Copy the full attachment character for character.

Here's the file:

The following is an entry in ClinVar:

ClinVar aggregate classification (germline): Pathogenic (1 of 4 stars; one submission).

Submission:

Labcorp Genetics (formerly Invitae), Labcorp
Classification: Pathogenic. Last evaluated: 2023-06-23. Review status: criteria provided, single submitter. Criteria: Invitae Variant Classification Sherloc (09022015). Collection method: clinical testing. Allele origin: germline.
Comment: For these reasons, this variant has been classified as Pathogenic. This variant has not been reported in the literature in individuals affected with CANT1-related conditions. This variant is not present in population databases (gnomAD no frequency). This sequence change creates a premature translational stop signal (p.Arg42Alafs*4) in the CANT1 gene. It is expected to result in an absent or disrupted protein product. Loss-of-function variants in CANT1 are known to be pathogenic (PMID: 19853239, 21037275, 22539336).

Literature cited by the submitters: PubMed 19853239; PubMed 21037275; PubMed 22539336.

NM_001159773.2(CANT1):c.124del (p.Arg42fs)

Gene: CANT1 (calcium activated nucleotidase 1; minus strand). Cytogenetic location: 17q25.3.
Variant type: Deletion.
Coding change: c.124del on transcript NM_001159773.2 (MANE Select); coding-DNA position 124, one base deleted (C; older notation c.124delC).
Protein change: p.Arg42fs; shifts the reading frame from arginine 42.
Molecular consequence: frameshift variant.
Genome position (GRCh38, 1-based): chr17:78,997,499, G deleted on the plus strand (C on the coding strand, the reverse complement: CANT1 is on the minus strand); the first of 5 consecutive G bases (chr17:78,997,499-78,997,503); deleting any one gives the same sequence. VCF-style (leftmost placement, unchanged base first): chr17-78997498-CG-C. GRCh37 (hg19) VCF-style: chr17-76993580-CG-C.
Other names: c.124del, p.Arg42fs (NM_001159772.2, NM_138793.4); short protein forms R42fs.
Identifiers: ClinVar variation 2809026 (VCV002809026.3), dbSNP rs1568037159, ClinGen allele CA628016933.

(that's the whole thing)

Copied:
The following is an entry in ClinVar:

ClinVar aggregate classification (germline): Pathogenic (1 of 4 stars; one submission).

Submission:

Labcorp Genetics (formerly Invitae), Labcorp
Classification: Pathogenic. Last evaluated: 2023-06-23. Review status: criteria provided, single submitter. Criteria: Invitae Variant Classification Sherloc (09022015). Collection method: clinical testing. Allele origin: germline.
Comment: For these reasons, this variant has been classified as Pathogenic. This variant has not been reported in the literature in individuals affected with CANT1-related conditions. This variant is not present in population databases (gnomAD no frequency). This sequence change creates a premature translational stop signal (p.Arg42Alafs*4) in the CANT1 gene. It is expected to result in an absent or disrupted protein product. Loss-of-function variants in CANT1 are known to be pathogenic (PMID: 19853239, 21037275, 22539336).

Literature cited by the submitters: PubMed 19853239; PubMed 21037275; PubMed 22539336.

NM_001159773.2(CANT1):c.124del (p.Arg42fs)

Gene: CANT1 (calcium activated nucleotidase 1; minus strand). Cytogenetic location: 17q25.3.
Variant type: Deletion.
Coding change: c.124del on transcript NM_001159773.2 (MANE Select); coding-DNA position 124, one base deleted (C; older notation c.124delC).
Protein change: p.Arg42fs; shifts the reading frame from arginine 42.
Molecular consequence: frameshift variant.
Genome position (GRCh38, 1-based): chr17:78,997,499, G deleted on the plus strand (C on the coding strand, the reverse complement: CANT1 is on the minus strand); the first of 5 consecutive G bases (chr17:78,997,499-78,997,503); deleting any one gives the same sequence. VCF-style (leftmost placement, unchanged base first): chr17-78997498-CG-C. GRCh37 (hg19) VCF-style: chr17-76993580-CG-C.
Other names: c.124del, p.Arg42fs (NM_001159772.2, NM_138793.4); short protein forms R42fs.
Identifiers: ClinVar variation 2809026 (VCV002809026.3), dbSNP rs1568037159, ClinGen allele CA628016933.